Social networks are good for more than just SuperPoking, Tweeting, family photos, and Farmville. A recent study showed that sites such as Facebook and Twitter are having a growing influence on Americans' consumption decisions.

The tweet sound of success
A recent survey conducted by ROI Research for Performics quizzed 3,000 consumers "who access at least one social network regularly." Of these, 41% said they use Facebook as a way to gain information about companies and their products. Facebook's "like" feature may seem silly or unimportant, but 32% said they pay attention to their friends' opinions of companies and brands.

Let's not leave Twitter out of the equation. Some 53% of respondents said they have "tweeted" recommendations of products and companies, while 48% put their money where their tweets were and bought the products themselves.

Certain industries showed particular topical strength on social networks. Not surprisingly, 49% of respondents said they turn to social sites for help with electronics purchasing decisions. It's certainly not difficult to imagine that many people might wonder whether the Apple iPad is as cool as it seems, or whether they should choose an iPhone, a Research In Motion Blackberry, or one of Google's Android phones.

Given the financial crisis and the continued beleaguered economy, it makes sense that folks might think harder about a product's worth before spending their hard-earned money, and reach out to their friends for opinions they trust.

Friends ... and enemies
Recent data shows that some companies have early leads in the social-media landscape. A study by London's Famecount cites Starbucks (Nasdaq: SBUX) as the leader in social media, given its massive Facebook fan base. Coca-Cola (NYSE: KO) and Whole Foods Market (Nasdaq: WFMI) take second and third place, respectively.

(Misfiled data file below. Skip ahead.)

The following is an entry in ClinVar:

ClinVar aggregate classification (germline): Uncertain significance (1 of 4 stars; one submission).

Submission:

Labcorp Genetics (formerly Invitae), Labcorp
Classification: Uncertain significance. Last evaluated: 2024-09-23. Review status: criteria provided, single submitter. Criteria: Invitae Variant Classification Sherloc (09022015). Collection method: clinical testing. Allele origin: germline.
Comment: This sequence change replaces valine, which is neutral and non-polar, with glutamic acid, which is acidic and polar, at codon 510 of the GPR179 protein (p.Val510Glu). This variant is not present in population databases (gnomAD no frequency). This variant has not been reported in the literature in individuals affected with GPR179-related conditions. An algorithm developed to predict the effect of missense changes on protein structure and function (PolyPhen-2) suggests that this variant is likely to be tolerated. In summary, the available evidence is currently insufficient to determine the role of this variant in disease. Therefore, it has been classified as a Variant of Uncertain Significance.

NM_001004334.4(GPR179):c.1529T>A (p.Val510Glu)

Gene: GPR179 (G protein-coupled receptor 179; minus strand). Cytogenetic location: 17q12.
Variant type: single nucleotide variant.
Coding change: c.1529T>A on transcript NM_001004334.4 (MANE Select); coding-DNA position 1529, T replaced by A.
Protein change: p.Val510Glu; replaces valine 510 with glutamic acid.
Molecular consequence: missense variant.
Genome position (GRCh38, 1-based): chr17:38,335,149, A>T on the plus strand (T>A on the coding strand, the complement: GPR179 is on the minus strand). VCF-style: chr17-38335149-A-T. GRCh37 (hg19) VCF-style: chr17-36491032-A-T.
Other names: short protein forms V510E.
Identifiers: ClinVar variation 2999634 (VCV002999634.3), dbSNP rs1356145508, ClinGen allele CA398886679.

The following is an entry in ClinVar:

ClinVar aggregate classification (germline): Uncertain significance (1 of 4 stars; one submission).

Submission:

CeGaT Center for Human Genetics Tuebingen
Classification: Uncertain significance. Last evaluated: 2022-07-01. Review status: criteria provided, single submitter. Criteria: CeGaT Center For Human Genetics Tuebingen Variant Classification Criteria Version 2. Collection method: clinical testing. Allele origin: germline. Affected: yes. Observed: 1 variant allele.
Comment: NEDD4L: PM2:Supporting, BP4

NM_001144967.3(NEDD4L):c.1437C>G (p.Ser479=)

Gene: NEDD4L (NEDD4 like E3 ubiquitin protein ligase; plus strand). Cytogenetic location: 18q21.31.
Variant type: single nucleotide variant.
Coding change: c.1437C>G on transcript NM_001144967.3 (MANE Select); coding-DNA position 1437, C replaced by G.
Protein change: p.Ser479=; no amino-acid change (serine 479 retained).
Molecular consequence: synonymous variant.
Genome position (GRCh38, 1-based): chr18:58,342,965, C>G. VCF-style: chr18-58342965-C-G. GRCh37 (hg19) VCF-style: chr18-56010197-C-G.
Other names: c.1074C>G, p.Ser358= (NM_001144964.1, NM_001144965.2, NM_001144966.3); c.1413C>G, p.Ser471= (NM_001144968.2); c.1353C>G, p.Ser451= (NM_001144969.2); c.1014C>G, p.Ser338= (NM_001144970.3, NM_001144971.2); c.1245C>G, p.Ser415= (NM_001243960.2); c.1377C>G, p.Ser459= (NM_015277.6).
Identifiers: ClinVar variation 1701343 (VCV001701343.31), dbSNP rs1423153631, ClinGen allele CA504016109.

Shareholders should feel gratified if goodwill for their companies' products and brands seems to proliferate amid social media. But they also shouldn't underestimate the ill will that can spread like wildfire in this user-oriented, consumer-centric environment.

Monsanto (NYSE: MON), for example, has the dubious honor of a page called "Millions Against Monsanto" in Facebook. As of this writing, roughly 31,500 people have "liked" this page (the antithesis of "liking" Monsanto). That count may fall a little short of "millions" so far, but it's certainly a sign that a lot of people oppose the company and its practices.

You might also have heard that BP's (NYSE: BP) receiving just a small amount of public loathing these days. It's hard to sign into Facebook without seeing some news on Tony Hayward's latest shocking verbal faux pas or sickening pictures of oil-covered wildlife. Facebook's "Boycott BP" page is "liked" by more than 490,000 folks and counting. I have a hunch that as the environmental and economic devastation becomes more apparent, vocal public dislike of BP will grow by the day, very much aided by social networks' influence.

Strive for that positive attitude in investing
These days, both positive and negative consumer sentiments can go viral faster than ever. Amid  this social sea change, investors should seek companies that indulge in common-sense capitalism, where long-term business decisions take all stakeholders into consideration.

This isn't as touchy-feely as it may sound. The concept of "net promoter scores," put forth by Harvard Business Review years ago, separated surveyed customers into "promoters" and "detractors." HBR found that the percentage of respondents who fit into those two categories directly correlated to a company's revenue growth (or lack thereof). Social media is the perfect place for promoters and detractors to gain major -- maybe sometimes even massive -- exposure for their opinions.

Companies whose managers strive for good business principles and ethical behavior (and avoid becoming Public Enemy No. 1 with consumers) have a far better chance of providing consistent, long-term profits and shareholder value. With social media's influence on the rise, investors should consider reducing their risk by seeking out well-run companies that foster goodwill.

Check back at Fool.com every Wednesday and Friday for Alyce Lomax's columns on corporate governance.

Coca-Cola and Monsanto are Motley Fool Inside Value selections. Google is a Motley Fool Rule Breakers pick. Apple, Starbucks, and Whole Foods Market are Motley Fool Stock Advisor recommendations. Coca-Cola is a Motley Fool Income Investor recommendation. Motley Fool Options has recommended a synthetic long position on Monsanto. The Fool owns shares of Coca-Cola. Try any of our Foolish newsletter services free for 30 days.

Alyce Lomax owns shares of Starbucks and Whole Foods Market. The Fool has a disclosure policy.